Sunday, October 31, 2021



Saturday 30th October 2021  |  Saturday 5th December 1987

✅💣 EXPLOSIVE RED CARD SINKS CITY'S CHANCES | In 1987, chasing a promotion place back to the elite, City's 12-match unbeaten run came to an end as goalkeeper Eric Nixon exploded into action with a double booking in separate incidents with Palace striker Mark Bright. Taking the law into his own hands, Nixon punched the Palace raider on the nose after a "collision" going for a through ball. Fast forward to 2021 and Aymeric Laporte also decided to police pacey Palace strikers according to his own personal rule book, disregarding the regulations of the game. In wrestling the slippery Wilfried Zaha to the ground, he too fell foul of a picky referee, this time the ineffable Andre Marriner, and was sent for the much-heralded early bath.

2-GOAL DEFICIT PROVES TOO MUCH TO CLAW BACK |  Nixon's 1987 theatrics completely torpedoed City's chances, as his red card also coincided with the award of a penalty that brought Palace level. From there, with a man extra and a bemused Steve Redmond deputising in goal, the visitors ran riot. Laporte also chose exactly the wrong moment to leave his team mates to it, as City were beginning to mount a concerted effort to get back on level terms after an early Palace breakthrough. Once he had departed, however, right on half time, when City could conceivably have had a chance to regroup and reorganise, City's chances were reduced to next-to-nothing.

✅🚨 PACEY PALACE ATTACKERS TIE CITY IN KNOTS |  For Mark Bright and Ian Wright, substitute modern day nemeses Wilfried Zaha and Odsonne Edouarde. On both occasions Palace arrived in Manchester with a pair of jet-heeled attackers that proceeded to make hay in the open spaces left by an opposing team trying to cover for having a man less. On both occasions the striker, who was embroiled in the red card scene was the one to wreak the goal havoc too, Zaha netting early on and Bright bagging two late goals in 1987.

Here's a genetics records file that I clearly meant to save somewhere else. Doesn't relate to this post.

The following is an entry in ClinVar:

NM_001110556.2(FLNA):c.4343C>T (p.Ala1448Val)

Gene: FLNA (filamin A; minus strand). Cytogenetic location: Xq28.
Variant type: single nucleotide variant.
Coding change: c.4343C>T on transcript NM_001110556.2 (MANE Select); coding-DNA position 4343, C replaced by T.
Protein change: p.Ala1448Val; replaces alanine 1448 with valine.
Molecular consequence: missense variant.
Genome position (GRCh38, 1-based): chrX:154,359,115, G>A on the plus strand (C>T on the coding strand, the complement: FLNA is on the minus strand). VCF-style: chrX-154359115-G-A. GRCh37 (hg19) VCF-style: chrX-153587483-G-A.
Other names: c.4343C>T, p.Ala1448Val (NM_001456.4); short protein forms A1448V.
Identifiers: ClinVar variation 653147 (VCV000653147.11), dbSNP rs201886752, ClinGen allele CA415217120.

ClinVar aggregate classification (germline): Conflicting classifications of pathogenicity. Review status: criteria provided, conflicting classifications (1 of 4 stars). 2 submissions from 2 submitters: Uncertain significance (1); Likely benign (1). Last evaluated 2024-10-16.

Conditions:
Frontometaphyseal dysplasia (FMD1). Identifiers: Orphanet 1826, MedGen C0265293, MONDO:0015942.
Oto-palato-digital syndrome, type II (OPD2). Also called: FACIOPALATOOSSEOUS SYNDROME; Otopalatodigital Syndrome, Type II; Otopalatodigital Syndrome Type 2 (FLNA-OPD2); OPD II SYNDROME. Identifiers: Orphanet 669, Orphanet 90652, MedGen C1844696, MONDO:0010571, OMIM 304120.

✅😠 UPROAR IN THE STANDS  |  On both occasions the referee's actions brought lively scenes to the stands, with the 1987 match marked by referee John Deakin being hit on the head by a coin as he left the Maine Road pitch. In the modern reworking of A Palace Coup, Andre Marriner had to put up with a simple everyday barrage of abuse, questioning everything from his judgment to his parentage. With the home support in a state of advanced ferment in both matches, the players could not fail to be caught up in the lively atmosphere, leading to the inevitable...

✅🥊 ...MASS BRAWL AND PRETEND FISTICUFFS!!!  |  Ah, the wonderfully cathartic effect of a "seemingly unjust" red card. Seen through the rounded prism of the infamous home beer goggles, any of Andre Marriner's works can be viewed as skewed at the best of times, but there is nothing quite like a dubious, VAR-induced frenzy to get the juices flowing. With Zaha widening his eyes to a degree that would chasten a bull terrier, the home players saw fit to wade in. Similarly in '87, with Bright clearly aware of Nixon's earlier yellow card (he had been involved in the incident, after all), his calculated actions also brought the house down, on and off the pitch, with City's most combustible firebrands, Neil McNab and John Gidman, quick to whisper sweet nothings in the Palace man's ear hole. Both men were booked for their troubles, while the crowd got so worked up that one individual divested himself of his loose change in the direction of John Deakin's upright bonce.

The more things change, the more they stay the same....

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